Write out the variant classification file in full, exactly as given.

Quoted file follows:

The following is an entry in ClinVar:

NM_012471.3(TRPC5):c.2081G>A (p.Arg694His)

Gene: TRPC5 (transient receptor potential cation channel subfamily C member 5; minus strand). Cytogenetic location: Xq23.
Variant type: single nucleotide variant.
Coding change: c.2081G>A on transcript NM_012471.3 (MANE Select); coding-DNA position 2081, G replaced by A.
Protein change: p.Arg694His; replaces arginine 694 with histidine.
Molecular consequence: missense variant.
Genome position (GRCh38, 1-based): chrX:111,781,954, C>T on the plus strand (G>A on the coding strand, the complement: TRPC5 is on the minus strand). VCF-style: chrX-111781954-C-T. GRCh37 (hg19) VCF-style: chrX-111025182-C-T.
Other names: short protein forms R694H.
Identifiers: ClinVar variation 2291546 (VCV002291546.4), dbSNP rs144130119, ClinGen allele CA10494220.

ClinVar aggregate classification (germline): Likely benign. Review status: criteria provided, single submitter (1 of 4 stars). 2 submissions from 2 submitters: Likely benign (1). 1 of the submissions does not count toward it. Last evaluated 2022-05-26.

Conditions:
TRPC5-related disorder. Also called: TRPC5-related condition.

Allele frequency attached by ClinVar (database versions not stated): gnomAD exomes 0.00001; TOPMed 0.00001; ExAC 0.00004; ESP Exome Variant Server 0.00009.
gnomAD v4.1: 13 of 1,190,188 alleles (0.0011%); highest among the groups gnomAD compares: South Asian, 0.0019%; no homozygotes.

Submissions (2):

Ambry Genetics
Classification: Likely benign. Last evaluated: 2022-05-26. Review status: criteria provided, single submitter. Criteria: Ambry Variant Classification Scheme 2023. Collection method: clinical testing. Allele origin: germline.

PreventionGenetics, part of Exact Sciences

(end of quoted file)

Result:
The following is an entry in ClinVar:

NM_012471.3(TRPC5):c.2081G>A (p.Arg694His)

Gene: TRPC5 (transient receptor potential cation channel subfamily C member 5; minus strand). Cytogenetic location: Xq23.
Variant type: single nucleotide variant.
Coding change: c.2081G>A on transcript NM_012471.3 (MANE Select); coding-DNA position 2081, G replaced by A.
Protein change: p.Arg694His; replaces arginine 694 with histidine.
Molecular consequence: missense variant.
Genome position (GRCh38, 1-based): chrX:111,781,954, C>T on the plus strand (G>A on the coding strand, the complement: TRPC5 is on the minus strand). VCF-style: chrX-111781954-C-T. GRCh37 (hg19) VCF-style: chrX-111025182-C-T.
Other names: short protein forms R694H.
Identifiers: ClinVar variation 2291546 (VCV002291546.4), dbSNP rs144130119, ClinGen allele CA10494220.

ClinVar aggregate classification (germline): Likely benign. Review status: criteria provided, single submitter (1 of 4 stars). 2 submissions from 2 submitters: Likely benign (1). 1 of the submissions does not count toward it. Last evaluated 2022-05-26.

Conditions:
TRPC5-related disorder. Also called: TRPC5-related condition.

Allele frequency attached by ClinVar (database versions not stated): gnomAD exomes 0.00001; TOPMed 0.00001; ExAC 0.00004; ESP Exome Variant Server 0.00009.
gnomAD v4.1: 13 of 1,190,188 alleles (0.0011%); highest among the groups gnomAD compares: South Asian, 0.0019%; no homozygotes.

Submissions (2):

Ambry Genetics
Classification: Likely benign. Last evaluated: 2022-05-26. Review status: criteria provided, single submitter. Criteria: Ambry Variant Classification Scheme 2023. Collection method: clinical testing. Allele origin: germline.

PreventionGenetics, part of Exact Sciences